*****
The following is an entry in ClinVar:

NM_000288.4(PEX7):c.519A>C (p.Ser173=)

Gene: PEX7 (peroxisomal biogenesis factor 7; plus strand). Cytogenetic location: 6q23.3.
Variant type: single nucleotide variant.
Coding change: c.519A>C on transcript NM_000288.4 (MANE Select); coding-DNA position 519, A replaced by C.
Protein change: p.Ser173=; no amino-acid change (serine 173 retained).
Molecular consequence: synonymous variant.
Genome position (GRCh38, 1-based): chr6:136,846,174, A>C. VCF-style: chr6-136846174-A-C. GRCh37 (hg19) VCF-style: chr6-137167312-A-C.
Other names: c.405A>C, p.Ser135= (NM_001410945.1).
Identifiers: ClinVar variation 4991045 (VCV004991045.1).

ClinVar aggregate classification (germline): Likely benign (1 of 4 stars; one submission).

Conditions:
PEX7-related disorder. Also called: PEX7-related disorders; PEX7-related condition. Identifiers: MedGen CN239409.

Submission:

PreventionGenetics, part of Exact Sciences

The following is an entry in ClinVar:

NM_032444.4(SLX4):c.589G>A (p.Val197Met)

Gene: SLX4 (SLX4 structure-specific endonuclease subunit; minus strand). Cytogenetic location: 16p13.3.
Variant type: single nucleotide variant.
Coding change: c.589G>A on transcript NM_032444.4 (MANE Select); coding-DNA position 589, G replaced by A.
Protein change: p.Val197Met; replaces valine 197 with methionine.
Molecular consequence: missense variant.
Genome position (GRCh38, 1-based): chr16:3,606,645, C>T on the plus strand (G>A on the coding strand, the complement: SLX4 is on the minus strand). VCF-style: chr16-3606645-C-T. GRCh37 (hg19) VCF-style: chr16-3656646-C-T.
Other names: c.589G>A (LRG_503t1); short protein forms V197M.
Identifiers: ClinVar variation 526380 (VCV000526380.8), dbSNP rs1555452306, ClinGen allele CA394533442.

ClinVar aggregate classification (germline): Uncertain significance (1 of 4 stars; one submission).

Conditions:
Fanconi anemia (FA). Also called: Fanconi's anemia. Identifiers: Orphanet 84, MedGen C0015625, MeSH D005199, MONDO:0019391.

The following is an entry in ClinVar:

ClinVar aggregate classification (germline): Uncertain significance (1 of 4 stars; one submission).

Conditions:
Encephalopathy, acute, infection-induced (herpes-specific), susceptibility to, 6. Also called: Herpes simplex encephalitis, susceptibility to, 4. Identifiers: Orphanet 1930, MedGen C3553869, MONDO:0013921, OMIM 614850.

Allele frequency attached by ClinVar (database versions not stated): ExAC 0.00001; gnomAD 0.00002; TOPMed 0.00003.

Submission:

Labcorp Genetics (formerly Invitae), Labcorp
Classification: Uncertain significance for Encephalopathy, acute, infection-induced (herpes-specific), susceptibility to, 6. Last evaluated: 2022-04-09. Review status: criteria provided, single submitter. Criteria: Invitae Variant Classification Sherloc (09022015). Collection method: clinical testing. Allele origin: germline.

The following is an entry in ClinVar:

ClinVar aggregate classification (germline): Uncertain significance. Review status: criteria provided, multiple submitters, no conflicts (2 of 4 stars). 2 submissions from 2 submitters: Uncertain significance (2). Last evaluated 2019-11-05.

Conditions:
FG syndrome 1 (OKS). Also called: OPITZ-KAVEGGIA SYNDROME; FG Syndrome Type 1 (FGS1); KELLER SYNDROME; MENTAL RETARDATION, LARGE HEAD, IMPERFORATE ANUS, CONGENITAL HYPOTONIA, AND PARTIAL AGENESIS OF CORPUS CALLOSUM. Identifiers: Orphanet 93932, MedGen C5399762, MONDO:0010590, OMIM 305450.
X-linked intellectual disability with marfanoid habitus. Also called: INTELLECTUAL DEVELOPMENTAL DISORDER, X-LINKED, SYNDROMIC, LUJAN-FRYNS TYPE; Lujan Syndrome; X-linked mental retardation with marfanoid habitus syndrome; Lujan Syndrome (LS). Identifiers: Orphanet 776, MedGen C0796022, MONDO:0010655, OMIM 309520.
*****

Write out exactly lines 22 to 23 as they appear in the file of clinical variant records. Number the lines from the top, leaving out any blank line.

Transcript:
Molecular consequence: missense variant.
Genome position (GRCh38, 1-based): chr16:3,606,645, C>T on the plus strand (G>A on the coding strand, the complement: SLX4 is on the minus strand). VCF-style: chr16-3606645-C-T. GRCh37 (hg19) VCF-style: chr16-3656646-C-T.